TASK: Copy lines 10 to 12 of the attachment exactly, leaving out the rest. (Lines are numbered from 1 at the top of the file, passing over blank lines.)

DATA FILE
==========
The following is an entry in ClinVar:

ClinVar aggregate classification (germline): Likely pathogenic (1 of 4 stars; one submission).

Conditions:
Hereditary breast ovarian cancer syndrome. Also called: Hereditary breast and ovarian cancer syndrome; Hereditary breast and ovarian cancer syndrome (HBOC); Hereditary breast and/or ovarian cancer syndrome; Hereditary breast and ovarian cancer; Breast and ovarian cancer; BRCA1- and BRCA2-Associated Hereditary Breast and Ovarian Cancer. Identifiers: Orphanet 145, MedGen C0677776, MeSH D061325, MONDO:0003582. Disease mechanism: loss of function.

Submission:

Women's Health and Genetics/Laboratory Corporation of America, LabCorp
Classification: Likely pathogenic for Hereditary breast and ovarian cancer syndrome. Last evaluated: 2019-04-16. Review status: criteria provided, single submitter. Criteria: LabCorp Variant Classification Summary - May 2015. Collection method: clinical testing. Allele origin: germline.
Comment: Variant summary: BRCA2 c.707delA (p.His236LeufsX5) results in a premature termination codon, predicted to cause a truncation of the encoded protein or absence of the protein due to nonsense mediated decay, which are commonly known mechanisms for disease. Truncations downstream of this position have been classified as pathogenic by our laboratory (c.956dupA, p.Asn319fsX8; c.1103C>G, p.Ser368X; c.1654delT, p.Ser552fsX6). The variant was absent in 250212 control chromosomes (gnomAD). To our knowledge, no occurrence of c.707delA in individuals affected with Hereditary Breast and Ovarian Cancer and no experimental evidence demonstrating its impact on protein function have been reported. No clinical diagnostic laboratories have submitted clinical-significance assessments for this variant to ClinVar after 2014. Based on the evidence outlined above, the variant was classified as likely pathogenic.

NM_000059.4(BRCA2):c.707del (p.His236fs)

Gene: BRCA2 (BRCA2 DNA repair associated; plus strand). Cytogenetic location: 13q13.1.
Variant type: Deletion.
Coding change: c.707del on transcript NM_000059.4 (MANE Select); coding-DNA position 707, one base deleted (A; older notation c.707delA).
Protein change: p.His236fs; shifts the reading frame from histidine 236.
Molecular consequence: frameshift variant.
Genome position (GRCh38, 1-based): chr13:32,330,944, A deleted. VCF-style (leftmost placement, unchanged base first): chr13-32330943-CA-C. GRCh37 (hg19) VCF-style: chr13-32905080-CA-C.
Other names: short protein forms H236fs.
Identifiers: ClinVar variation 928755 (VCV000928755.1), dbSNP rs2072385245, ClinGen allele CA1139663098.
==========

Gene: BRCA2 (BRCA2 DNA repair associated; plus strand). Cytogenetic location: 13q13.1.
Variant type: Deletion.
Coding change: c.707del on transcript NM_000059.4 (MANE Select); coding-DNA position 707, one base deleted (A; older notation c.707delA).